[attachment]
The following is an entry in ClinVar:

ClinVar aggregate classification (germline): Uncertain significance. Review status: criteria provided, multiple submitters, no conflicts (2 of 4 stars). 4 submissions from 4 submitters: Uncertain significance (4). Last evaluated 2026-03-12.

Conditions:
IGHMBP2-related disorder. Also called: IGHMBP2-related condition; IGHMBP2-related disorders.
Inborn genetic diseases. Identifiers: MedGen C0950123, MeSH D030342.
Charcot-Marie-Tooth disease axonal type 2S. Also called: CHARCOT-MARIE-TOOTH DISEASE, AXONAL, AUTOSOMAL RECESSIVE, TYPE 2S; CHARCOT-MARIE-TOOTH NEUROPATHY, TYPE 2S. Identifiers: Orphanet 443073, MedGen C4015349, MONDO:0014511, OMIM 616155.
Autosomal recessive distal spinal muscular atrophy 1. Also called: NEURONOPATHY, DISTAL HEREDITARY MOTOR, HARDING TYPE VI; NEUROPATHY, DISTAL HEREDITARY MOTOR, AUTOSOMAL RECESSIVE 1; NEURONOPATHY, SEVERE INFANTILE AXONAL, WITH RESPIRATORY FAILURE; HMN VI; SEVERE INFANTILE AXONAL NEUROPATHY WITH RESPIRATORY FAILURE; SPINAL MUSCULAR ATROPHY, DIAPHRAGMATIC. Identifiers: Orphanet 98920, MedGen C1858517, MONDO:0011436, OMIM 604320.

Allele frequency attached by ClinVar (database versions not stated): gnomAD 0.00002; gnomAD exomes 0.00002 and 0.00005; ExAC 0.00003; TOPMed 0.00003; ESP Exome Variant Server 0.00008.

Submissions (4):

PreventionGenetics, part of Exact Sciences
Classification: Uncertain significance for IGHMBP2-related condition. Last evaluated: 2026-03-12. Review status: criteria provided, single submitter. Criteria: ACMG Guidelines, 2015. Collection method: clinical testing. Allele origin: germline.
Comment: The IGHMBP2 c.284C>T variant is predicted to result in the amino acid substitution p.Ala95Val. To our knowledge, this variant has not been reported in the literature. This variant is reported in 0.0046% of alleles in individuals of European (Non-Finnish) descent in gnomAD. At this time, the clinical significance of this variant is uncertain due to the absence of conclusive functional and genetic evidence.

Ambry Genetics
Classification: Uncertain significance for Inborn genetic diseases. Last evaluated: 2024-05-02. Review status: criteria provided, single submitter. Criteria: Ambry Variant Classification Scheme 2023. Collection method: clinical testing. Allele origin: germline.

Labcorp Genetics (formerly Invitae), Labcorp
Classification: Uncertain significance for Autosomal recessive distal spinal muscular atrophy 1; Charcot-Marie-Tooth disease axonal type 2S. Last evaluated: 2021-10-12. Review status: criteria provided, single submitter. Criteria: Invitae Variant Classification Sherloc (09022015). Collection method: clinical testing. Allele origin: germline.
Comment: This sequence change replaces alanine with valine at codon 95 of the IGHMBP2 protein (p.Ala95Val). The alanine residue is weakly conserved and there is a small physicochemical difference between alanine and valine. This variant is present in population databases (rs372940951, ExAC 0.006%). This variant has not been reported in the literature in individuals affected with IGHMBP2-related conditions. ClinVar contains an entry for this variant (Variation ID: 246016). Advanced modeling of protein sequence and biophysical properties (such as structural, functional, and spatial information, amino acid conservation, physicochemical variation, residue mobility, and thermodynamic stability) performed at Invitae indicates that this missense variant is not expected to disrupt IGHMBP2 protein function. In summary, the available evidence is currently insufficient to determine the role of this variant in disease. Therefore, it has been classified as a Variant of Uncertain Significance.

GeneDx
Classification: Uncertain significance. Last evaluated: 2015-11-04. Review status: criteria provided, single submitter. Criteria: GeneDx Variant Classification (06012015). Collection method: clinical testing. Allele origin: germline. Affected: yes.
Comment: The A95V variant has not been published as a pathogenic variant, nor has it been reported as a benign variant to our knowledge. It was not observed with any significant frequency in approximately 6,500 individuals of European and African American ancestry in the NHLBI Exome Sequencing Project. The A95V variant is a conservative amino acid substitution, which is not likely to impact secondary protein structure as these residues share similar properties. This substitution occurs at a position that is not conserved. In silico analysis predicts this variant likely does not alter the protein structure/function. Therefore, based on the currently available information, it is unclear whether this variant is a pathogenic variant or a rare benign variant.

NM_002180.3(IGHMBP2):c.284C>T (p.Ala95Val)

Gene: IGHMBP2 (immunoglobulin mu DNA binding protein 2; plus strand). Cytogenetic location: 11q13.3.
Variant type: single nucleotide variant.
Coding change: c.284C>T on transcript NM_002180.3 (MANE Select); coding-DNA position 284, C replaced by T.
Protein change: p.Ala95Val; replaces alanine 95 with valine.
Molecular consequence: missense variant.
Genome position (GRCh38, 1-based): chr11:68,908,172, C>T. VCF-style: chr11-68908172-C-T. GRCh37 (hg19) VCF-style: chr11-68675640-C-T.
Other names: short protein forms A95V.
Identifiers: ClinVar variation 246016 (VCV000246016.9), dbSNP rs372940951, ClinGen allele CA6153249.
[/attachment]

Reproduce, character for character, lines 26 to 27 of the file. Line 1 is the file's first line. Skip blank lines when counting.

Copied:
Molecular consequence: missense variant.
Genome position (GRCh38, 1-based): chr11:68,908,172, C>T. VCF-style: chr11-68908172-C-T. GRCh37 (hg19) VCF-style: chr11-68675640-C-T.